In an introduction, physician Barbara Wolk Stechenberg, describes the "gift" that the author has given by writing this memoir. The author has allowed Dr. Stechenberg, who was part of the team that saved Sarah, "a rare glimpse into two worlds" (p. xii). One was the world of intensive care nurses and how "they truly are the primary caregivers" (p. xii). The other world was that of physicians, who "may feel we are empathic and caring, but we really have no idea of the emotional roller coaster many of our parents are riding" (p. xii).

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Night Nurse

Macy, Dora

Last Updated: Feb-25-2008
Annotated by:
Garden, Rebecca

Primary Category: Literature / Fiction

Genre: Novel

Summary:

Nurse Lora Hart is working on a private case with two young children who are suffering from malnutrition. They live in a wealthy and chaotic household. Their father is dead, and their mother, who is an alcoholic, and her fortune have fallen into the clutches of her scheming brother-in-law and her thuggish chauffeur, both of whom have been her lovers, among others. The physician caring for the children has been bribed by the children’s uncle, who wants the children to die so that he can marry his sister-in-law and claim her fortune. Nurse Hart secretly defies the physician’s orders and nurses the children back to health. She weathers an attempted rape and a sock on the jaw in the course of her duty at the troubled home. She makes use of her bootlegger boyfriend (this is a Prohibition-era novel) to set up the chauffeur who hit her, and when she learns that the chauffeur has raped her employer’s older daughter, she promises to testify against him in court, even though that results in her being fired from the case and blackballed from hospital work.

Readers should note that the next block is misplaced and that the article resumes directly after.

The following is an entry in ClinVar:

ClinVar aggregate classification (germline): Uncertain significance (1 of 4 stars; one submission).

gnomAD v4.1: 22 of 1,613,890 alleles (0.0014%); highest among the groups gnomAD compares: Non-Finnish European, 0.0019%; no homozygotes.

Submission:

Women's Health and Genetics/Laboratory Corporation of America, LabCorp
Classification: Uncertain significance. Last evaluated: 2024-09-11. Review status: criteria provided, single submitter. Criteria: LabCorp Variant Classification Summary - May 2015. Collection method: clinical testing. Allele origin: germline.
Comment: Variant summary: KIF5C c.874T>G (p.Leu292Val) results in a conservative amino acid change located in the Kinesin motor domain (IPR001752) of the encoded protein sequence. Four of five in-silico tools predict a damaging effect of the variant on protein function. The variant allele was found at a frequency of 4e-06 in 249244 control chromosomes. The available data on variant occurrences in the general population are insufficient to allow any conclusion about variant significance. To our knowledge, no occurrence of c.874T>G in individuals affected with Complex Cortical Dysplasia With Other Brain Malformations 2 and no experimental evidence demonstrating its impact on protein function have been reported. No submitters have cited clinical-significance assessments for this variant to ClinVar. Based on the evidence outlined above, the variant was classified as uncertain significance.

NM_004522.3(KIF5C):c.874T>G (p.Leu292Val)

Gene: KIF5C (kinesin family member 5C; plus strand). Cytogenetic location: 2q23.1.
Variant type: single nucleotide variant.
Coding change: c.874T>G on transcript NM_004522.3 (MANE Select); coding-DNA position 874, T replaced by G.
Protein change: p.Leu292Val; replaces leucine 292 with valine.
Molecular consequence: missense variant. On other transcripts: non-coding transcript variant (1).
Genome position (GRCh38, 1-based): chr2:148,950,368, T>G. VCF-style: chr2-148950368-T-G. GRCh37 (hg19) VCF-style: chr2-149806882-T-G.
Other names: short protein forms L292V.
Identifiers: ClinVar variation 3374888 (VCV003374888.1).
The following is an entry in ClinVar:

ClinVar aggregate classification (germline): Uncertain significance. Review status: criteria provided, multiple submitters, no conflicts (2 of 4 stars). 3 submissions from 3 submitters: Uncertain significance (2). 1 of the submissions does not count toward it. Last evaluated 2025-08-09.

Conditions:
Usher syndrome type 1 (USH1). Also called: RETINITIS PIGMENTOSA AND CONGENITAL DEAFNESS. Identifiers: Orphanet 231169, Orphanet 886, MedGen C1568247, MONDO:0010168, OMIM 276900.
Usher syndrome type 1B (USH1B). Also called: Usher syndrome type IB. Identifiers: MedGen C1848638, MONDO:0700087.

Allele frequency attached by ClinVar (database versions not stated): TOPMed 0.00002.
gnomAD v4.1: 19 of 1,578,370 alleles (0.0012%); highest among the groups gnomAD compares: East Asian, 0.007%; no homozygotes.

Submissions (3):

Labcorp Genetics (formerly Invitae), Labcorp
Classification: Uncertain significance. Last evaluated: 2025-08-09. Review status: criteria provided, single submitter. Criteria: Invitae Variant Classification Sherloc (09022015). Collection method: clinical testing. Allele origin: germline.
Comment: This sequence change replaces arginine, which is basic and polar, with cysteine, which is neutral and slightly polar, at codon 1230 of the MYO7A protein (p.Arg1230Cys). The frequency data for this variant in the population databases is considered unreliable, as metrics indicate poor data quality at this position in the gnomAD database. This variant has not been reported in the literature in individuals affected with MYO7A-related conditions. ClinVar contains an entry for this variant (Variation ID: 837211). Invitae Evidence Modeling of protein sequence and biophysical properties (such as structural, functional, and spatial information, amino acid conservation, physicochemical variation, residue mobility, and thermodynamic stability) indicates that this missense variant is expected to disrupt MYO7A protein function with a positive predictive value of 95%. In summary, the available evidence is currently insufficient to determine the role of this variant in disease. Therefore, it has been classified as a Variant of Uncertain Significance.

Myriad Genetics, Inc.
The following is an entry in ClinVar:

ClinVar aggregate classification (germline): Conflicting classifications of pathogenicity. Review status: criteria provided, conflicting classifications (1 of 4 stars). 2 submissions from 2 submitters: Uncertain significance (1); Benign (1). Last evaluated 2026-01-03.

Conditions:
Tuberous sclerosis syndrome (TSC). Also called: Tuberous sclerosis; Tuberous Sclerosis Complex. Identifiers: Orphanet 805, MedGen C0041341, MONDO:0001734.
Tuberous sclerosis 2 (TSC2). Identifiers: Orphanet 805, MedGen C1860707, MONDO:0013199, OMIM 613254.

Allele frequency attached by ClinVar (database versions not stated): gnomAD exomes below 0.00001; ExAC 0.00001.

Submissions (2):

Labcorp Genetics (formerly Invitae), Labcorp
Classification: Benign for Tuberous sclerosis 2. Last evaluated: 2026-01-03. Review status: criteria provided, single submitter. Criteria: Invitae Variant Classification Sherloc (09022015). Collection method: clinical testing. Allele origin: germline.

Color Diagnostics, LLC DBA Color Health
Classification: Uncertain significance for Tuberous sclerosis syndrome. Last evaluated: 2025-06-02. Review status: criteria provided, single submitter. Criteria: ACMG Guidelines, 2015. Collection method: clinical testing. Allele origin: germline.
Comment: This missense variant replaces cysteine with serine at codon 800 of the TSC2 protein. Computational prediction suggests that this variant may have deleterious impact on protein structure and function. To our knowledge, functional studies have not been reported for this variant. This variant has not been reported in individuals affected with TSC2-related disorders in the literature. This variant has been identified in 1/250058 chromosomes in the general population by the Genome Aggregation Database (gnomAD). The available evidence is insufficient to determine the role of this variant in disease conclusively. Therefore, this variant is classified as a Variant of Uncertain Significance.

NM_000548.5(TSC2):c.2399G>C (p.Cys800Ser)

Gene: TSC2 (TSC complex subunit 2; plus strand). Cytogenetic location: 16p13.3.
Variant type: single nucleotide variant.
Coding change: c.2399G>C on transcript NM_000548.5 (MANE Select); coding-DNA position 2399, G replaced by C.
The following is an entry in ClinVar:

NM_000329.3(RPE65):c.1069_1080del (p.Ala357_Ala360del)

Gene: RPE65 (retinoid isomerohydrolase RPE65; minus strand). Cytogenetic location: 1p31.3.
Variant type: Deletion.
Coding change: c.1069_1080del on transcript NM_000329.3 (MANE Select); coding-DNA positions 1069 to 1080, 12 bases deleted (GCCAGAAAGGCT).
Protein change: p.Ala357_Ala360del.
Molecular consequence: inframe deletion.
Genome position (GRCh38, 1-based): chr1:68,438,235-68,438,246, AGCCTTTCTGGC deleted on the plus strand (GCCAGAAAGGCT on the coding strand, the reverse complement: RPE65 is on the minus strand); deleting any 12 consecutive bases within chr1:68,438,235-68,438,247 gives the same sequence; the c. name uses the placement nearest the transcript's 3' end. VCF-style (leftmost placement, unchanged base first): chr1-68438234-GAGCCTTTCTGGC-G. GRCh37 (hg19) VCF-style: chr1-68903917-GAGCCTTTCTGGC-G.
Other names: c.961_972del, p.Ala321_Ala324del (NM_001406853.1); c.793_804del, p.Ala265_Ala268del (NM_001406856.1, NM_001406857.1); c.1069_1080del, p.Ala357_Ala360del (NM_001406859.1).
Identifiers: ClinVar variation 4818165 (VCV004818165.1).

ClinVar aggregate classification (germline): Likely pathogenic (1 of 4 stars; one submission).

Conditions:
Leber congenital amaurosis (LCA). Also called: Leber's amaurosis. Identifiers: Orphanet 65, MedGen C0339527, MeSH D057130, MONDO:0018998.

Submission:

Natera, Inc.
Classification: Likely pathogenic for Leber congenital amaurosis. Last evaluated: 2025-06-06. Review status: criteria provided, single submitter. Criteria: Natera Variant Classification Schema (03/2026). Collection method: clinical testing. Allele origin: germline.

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Summary:

Two hospice nurses describe their work with dying patients, especially with the special forms of communication typical of dying patients. The authors define "Nearing Death Awareness" as patients' knowledge and expression about their own dying. What doctors and family members may assume is the patient "losing it" or "hallucinating" actually is often a kind of symbolic communication dying patients typically use, either to describe their dying experiences or to request something they need for a peaceful death (such as seeing a loved one). By dismissing the patient as "confused," caregivers miss the opportunity to help the patient and may also alienate and frustrate both patient and family. By being aware of what is going on, caregivers can be more responsive and comforting to the patient and the family.

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Unwanted Inheritance

Bolin, Robert

Last Updated: Dec-27-2007
Annotated by:
Willms, Janice

Primary Category: Literature / Fiction

Genre: Novel

Summary:

Ann, the primary protagonist, is diagnosed with and operated on for breast cancer. Her family history leads her to suspect that she may have passed the breast cancer gene on to her daughters-this assertion without having been tested. She retreats from society. Her husband leaves her and she raises two daughters, ever plagued with guilt. The two daughters, as technology advances, choose to have themselves tested. One daughter, tests positive for BRCA-2; the second daughter is not tested, but is diagnosed with breast cancer.

The mystery becomes: from which parent did the women inherit the gene? While the younger daughter struggles with her progressive cancer, the older daughter goes in search of the genetic contributor. Since this becomes a search for an answer, the answer remains up to the reader to pursue. The angst created by the unanswered questions makes up the bulk of the intrigue, and may emulate real life struggles with this particular disease.